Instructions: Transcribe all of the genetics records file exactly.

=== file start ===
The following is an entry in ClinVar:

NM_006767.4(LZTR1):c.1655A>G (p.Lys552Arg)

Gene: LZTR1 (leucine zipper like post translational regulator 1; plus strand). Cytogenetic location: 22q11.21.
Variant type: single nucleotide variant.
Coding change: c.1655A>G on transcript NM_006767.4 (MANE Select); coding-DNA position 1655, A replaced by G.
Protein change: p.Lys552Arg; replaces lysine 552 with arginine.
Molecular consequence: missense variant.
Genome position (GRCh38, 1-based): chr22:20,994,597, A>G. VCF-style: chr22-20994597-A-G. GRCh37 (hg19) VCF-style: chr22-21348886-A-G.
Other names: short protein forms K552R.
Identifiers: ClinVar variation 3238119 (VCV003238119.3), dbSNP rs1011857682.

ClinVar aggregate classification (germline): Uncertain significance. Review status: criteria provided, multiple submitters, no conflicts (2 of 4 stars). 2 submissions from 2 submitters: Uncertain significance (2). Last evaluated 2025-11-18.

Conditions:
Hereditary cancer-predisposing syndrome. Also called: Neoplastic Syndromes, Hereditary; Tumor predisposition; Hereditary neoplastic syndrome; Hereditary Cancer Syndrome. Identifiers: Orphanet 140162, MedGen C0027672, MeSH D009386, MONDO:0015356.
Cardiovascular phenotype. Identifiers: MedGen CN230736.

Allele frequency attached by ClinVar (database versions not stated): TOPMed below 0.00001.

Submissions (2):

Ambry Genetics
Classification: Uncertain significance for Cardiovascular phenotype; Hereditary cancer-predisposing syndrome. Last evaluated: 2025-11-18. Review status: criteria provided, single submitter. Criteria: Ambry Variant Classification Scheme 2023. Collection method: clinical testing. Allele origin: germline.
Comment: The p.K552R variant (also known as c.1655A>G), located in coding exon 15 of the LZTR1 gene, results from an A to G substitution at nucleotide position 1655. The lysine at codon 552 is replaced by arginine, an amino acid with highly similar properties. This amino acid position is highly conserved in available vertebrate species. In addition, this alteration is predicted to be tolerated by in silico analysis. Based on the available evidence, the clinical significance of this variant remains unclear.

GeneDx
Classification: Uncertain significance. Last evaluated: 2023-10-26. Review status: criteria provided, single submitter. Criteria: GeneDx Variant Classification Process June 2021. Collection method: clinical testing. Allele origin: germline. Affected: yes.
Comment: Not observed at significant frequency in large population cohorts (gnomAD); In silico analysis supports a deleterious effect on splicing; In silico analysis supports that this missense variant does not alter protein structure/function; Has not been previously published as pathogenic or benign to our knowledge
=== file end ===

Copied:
The following is an entry in ClinVar:

NM_006767.4(LZTR1):c.1655A>G (p.Lys552Arg)

Gene: LZTR1 (leucine zipper like post translational regulator 1; plus strand). Cytogenetic location: 22q11.21.
Variant type: single nucleotide variant.
Coding change: c.1655A>G on transcript NM_006767.4 (MANE Select); coding-DNA position 1655, A replaced by G.
Protein change: p.Lys552Arg; replaces lysine 552 with arginine.
Molecular consequence: missense variant.
Genome position (GRCh38, 1-based): chr22:20,994,597, A>G. VCF-style: chr22-20994597-A-G. GRCh37 (hg19) VCF-style: chr22-21348886-A-G.
Other names: short protein forms K552R.
Identifiers: ClinVar variation 3238119 (VCV003238119.3), dbSNP rs1011857682.

ClinVar aggregate classification (germline): Uncertain significance. Review status: criteria provided, multiple submitters, no conflicts (2 of 4 stars). 2 submissions from 2 submitters: Uncertain significance (2). Last evaluated 2025-11-18.

Conditions:
Hereditary cancer-predisposing syndrome. Also called: Neoplastic Syndromes, Hereditary; Tumor predisposition; Hereditary neoplastic syndrome; Hereditary Cancer Syndrome. Identifiers: Orphanet 140162, MedGen C0027672, MeSH D009386, MONDO:0015356.
Cardiovascular phenotype. Identifiers: MedGen CN230736.

Allele frequency attached by ClinVar (database versions not stated): TOPMed below 0.00001.

Submissions (2):

Ambry Genetics
Classification: Uncertain significance for Cardiovascular phenotype; Hereditary cancer-predisposing syndrome. Last evaluated: 2025-11-18. Review status: criteria provided, single submitter. Criteria: Ambry Variant Classification Scheme 2023. Collection method: clinical testing. Allele origin: germline.
Comment: The p.K552R variant (also known as c.1655A>G), located in coding exon 15 of the LZTR1 gene, results from an A to G substitution at nucleotide position 1655. The lysine at codon 552 is replaced by arginine, an amino acid with highly similar properties. This amino acid position is highly conserved in available vertebrate species. In addition, this alteration is predicted to be tolerated by in silico analysis. Based on the available evidence, the clinical significance of this variant remains unclear.

GeneDx
Classification: Uncertain significance. Last evaluated: 2023-10-26. Review status: criteria provided, single submitter. Criteria: GeneDx Variant Classification Process June 2021. Collection method: clinical testing. Allele origin: germline. Affected: yes.
Comment: Not observed at significant frequency in large population cohorts (gnomAD); In silico analysis supports a deleterious effect on splicing; In silico analysis supports that this missense variant does not alter protein structure/function; Has not been previously published as pathogenic or benign to our knowledge